My teenage years were difficult years for me as well as for my parents. My folks were going through a phase I refer to as their religious mid-life crisis. They had just left the Lutheran Church to join the Baptist Church that was located just two blocks down the same street. Two blocks, man. Two blocks might as well have been two million miles.
The truth is, I liked the old church. I had grown up there and I had just been confirmed there. My friends, cousins and, most importantly, my best friend, Paul, went to Trinity Lutheran Church. The church itself was massive. Huge wooden trusses with intricate carvings towered over the congregation. Every stained-glass window contained a Christian icon that told a story, if one knew what to look for. Personally, I just appreciated the windows for their artistic value. For as long as I could remember, my family had sat on the same wooden pew every Sunday. In fact, most families had their own pew locations as well. My family sat on the right side about seven rows back. This afforded us a great view of the choir that sang in an alcove just to the right of our pew.
The service itself was ripe with tradition. Each service tended to be identical to the week before. Repetition provides a warm feeling of comfort. Every week, our pastor followed the choir up the aisle during the first hymn. Thunderous chords bellowed from the columns of organ pipes that stood just behind a wood-framed cloth-covered arch. A symmetrical arch on the other side of the alter housed the baptismal font where infants were baptized almost every Sunday. I found baptisms boring and I would unconsciously bounce my legs up and down to try and speed things up. My legs would shake the long pew and my father would quickly reprimand me by squeezing my knee. The services had a rhythm and flow of group recitations, songs, prayers, a sermon, the final hymn during which the choir marched back down the aisle and, finally, our pastor shook hands with everyone as they exited the church.
For personal reasons, my parents left Trinity Lutheran Church. And, they were open to suggestions. We visited many different churches during their search. I unwillingly went along for the ride.
One of the churches we visited, a Baptist Church way out on Lapeer Road, actually brought pigs into the church for a metaphorical sermon. The pigs were spotless. They were penned in on one side of a straw-bedded corral. The other side of the pen had a trough of mud in the center of it. The mud represented sin and the pigs represented mankind. At the climax of his sermon, the pastor opened the gate and the clean pink pigs literally, and symbolically, returned to their filthy habits. Ahhh. Clever. I get it.
Another memorable service was at a Pentecostal Church that turned certain members of their congregation into trance-induced spastic zombies who couldn’t maintain their balance or their speech. They mumbled and spoke incoherent gibberish as they flopped and flailed about on the alter like a freshly-landed fish on dry land. This service freaked me out and I told my parents that I never wanted to go to that church again. My mother explained that those people were possessed by the Holy Spirit and that they were speaking in tongues. I made a mental note that I never—never—wanted to be possessed by the Holy Spirit if that’s what it did to seemingly ordinary people.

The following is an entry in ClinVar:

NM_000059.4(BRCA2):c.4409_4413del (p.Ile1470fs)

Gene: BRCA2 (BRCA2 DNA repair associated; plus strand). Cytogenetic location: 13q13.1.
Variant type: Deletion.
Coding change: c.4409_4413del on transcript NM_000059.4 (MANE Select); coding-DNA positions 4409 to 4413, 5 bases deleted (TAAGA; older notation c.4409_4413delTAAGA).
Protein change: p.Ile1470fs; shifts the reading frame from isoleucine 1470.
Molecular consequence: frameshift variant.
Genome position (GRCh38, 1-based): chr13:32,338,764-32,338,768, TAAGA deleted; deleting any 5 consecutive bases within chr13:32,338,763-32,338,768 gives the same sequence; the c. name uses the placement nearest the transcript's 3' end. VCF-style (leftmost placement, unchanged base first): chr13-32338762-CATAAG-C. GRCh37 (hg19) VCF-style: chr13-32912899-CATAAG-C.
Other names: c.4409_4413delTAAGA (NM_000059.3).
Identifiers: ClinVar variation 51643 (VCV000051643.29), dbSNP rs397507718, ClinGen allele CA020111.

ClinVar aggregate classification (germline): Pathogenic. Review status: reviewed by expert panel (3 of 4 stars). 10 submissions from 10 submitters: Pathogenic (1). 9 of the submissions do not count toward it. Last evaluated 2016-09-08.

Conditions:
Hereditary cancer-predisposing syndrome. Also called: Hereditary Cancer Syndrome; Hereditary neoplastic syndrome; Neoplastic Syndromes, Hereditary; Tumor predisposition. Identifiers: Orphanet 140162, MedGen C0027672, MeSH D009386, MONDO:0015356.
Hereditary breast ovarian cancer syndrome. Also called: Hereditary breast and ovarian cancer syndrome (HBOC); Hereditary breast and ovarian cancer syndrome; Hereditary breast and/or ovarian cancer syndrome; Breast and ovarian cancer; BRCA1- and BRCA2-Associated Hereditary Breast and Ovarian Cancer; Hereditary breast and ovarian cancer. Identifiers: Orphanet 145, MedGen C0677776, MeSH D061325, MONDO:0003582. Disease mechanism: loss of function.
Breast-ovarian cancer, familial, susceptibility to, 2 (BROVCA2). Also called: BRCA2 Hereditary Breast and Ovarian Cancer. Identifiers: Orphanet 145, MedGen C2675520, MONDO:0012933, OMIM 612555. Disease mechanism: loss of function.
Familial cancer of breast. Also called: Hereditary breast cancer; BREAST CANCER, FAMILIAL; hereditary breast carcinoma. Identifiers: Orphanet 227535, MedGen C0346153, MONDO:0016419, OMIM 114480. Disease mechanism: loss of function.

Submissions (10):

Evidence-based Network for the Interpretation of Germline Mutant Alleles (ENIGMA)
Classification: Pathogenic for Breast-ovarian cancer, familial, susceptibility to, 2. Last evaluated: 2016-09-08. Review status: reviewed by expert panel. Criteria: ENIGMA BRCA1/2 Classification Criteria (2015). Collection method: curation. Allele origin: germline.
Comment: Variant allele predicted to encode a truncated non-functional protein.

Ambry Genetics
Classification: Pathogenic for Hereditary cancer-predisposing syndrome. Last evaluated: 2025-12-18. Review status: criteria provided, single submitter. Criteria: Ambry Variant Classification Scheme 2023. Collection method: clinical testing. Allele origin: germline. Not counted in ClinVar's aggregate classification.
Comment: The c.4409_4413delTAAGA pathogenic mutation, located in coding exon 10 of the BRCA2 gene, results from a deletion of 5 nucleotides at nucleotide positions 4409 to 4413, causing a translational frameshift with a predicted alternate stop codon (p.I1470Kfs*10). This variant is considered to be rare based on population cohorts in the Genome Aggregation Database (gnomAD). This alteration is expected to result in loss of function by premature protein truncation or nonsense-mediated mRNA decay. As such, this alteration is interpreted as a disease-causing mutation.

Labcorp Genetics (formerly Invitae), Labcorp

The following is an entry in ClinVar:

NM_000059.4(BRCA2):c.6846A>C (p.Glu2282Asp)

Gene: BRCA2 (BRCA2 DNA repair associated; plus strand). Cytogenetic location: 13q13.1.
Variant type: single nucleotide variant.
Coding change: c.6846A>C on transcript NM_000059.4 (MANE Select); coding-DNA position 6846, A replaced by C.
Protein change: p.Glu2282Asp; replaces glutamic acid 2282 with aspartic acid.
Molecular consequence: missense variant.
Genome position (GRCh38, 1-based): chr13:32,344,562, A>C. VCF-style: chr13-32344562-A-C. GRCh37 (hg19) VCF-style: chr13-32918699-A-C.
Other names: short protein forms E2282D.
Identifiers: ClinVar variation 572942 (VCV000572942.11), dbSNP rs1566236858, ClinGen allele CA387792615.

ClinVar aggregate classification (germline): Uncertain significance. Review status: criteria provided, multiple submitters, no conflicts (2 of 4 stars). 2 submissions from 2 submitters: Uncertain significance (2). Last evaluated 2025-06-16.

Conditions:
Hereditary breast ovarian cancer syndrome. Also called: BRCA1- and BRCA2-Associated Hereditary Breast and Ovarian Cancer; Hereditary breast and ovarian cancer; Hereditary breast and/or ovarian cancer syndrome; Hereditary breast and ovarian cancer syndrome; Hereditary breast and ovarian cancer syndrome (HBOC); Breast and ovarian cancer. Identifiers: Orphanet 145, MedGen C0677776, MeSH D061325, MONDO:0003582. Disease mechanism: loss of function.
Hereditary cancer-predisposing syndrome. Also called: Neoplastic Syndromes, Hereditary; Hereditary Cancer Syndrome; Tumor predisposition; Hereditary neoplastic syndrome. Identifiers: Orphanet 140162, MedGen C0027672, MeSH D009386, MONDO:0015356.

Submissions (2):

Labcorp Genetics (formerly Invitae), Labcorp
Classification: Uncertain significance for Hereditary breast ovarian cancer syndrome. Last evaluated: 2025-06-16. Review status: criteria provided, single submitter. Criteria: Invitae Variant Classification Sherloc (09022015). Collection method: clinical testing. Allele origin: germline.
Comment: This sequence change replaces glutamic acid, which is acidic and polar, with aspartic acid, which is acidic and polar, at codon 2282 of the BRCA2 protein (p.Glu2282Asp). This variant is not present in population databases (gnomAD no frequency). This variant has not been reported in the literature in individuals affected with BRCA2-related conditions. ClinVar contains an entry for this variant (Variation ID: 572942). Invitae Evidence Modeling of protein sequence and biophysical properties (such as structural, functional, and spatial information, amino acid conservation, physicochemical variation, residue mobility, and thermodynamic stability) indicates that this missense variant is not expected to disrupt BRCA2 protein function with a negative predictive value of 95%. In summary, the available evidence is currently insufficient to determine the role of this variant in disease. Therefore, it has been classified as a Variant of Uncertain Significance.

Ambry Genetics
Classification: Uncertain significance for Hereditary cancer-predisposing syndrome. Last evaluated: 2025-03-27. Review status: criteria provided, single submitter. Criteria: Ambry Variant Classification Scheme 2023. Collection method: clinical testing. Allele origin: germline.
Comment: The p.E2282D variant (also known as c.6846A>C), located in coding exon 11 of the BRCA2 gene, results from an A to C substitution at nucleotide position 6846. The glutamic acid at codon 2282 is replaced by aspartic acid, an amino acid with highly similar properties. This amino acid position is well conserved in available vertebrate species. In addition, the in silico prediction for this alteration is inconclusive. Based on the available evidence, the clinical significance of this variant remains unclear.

My favorite service was a Nazarene church. We attended an evening service with snake handlers. I was actually disappointed when I found out this was a one-time special event. Again, it was a metaphorical sermon in which the snakes represented Satan—pronounced, “Say-TEN-ah.” The guest speaker had several small wooden boxes perched on folding stands. He cautiously reached inside one of the boxes and produced a snake. I remember an audible gasp in unison from the congregation. To everyone’s horror, (and my delight,) the snake rattled. That got my attention—plus the attention of everyone else in the congregation. He was holding a live rattlesnake. Not only that, the snake was pissed off. This was too good to be true. Then he started taking chances. He held the snake precariously close to his face.
“This snake is Satan-ah! But I am not scared of Satan-ah because I am protected by the power and blood of Jesus-ah,” he preached.
“Bite him.” I whispered a little too loud,
My mother glared and my father snickered, but he quickly reprimanded me by squeezing my knee. This church wasn’t in his wheelhouse either, but he couldn’t be seen as encouraging my misbehavior.
Like I said, my parents finally found a new church just two blocks—and two-million miles—away, Griswold Street Baptist Church. This one had its quirks as well, but at least there were no pigs, rattlesnakes or people having seizures on the alter. However, the minister at this church wielded fear as an effective tool from his box of tricks. He constantly preached about hellfire and damnation that scared many members of the congregation into walking-up-the-aisle to accept Jesus into their hearts and be born again. I watched my mother, on many occasions, walk up the aisle. Usually she was crying and she would drag my father with her. I often wondered what demons were hiding in her closet.
Personally, I never felt compelled, or the need, to walk up the aisle. I’m pretty sure this bugged the hell out of her, but I wasn’t about to pretend to understand, or believe in something, that didn’t make a bit of sense to me.
Never have, probably never will.